Today, a marketing lesson from the kiddo:
What he is talking about, here, is the role of smell as a stimulus.
Smell (and other stimuli like colour, temperature, or sounds) can create an affective response in shoppers. This can either be a direct emotional reaction to the stimulus (e.g., the smell makes us feel hungry); or an indirect one, via cognitive associations (e.g., the smell activates pleasurable memories).
The stimuli can also trigger negative responses, of course, such as making us feel anxious (dental surgery, anyone?), sad, or repulsed… which marketers want to avoid at all costs.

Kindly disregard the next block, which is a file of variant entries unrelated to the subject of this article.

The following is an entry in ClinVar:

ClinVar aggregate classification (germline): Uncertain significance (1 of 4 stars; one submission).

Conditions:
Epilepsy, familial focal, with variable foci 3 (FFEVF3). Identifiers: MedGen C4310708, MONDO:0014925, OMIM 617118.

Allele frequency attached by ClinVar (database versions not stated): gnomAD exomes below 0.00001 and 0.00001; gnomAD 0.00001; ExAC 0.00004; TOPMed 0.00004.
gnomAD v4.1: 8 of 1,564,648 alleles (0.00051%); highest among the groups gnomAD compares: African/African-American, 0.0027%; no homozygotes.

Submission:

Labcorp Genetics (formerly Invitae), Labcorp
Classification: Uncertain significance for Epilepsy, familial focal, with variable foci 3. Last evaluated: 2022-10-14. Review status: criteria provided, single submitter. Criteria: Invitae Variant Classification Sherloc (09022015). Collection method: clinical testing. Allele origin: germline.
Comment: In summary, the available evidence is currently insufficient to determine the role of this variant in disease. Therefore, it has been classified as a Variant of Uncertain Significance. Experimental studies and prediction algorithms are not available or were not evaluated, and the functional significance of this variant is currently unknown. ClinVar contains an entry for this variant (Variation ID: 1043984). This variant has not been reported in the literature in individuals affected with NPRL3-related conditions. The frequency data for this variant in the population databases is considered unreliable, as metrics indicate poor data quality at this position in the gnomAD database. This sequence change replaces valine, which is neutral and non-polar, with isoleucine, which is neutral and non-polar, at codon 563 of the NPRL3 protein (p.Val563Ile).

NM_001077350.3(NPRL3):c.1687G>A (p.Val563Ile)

And stimuli also interact with each other, too. For instance, this very interesting study found that the smell of sweat is less disgusting when it comes from an item of clothing associated with a group that we support (e.g., our university, or our favourite sports’ team).
So, as you can imagine, the field of ‘store atmospherics‘ is, actually, quite important in marketing. Not sure why the kiddo learned this in a maths’ lesson, though.
And talking about the kiddo, he agreed to film this short video only on the condition that I promote his blog. And as like to keep my promises, here we go: if you can, please check his “AWSOME BLOG“.
UDPATE May 10th 2016: I just came across this article, that may interest you.
Rimkute, J., Moraes, C., & Ferreira, C. (2016). The effects of scent on consumer behaviour. International Journal of Consumer Studies, 40(1), 24-34.